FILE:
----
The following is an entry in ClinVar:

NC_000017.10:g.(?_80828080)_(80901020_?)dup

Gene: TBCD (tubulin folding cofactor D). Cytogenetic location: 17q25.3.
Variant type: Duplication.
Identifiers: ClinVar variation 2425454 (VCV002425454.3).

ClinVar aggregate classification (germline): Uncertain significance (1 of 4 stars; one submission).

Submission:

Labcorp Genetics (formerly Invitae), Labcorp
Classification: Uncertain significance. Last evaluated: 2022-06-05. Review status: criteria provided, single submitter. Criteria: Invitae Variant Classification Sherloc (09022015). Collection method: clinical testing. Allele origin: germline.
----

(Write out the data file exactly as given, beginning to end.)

The following is an entry in ClinVar:

NC_000017.10:g.(?_80828080)_(80901020_?)dup

Gene: TBCD (tubulin folding cofactor D). Cytogenetic location: 17q25.3.
Variant type: Duplication.
Identifiers: ClinVar variation 2425454 (VCV002425454.3).

ClinVar aggregate classification (germline): Uncertain significance (1 of 4 stars; one submission).

Submission:

Labcorp Genetics (formerly Invitae), Labcorp
Classification: Uncertain significance. Last evaluated: 2022-06-05. Review status: criteria provided, single submitter. Criteria: Invitae Variant Classification Sherloc (09022015). Collection method: clinical testing. Allele origin: germline.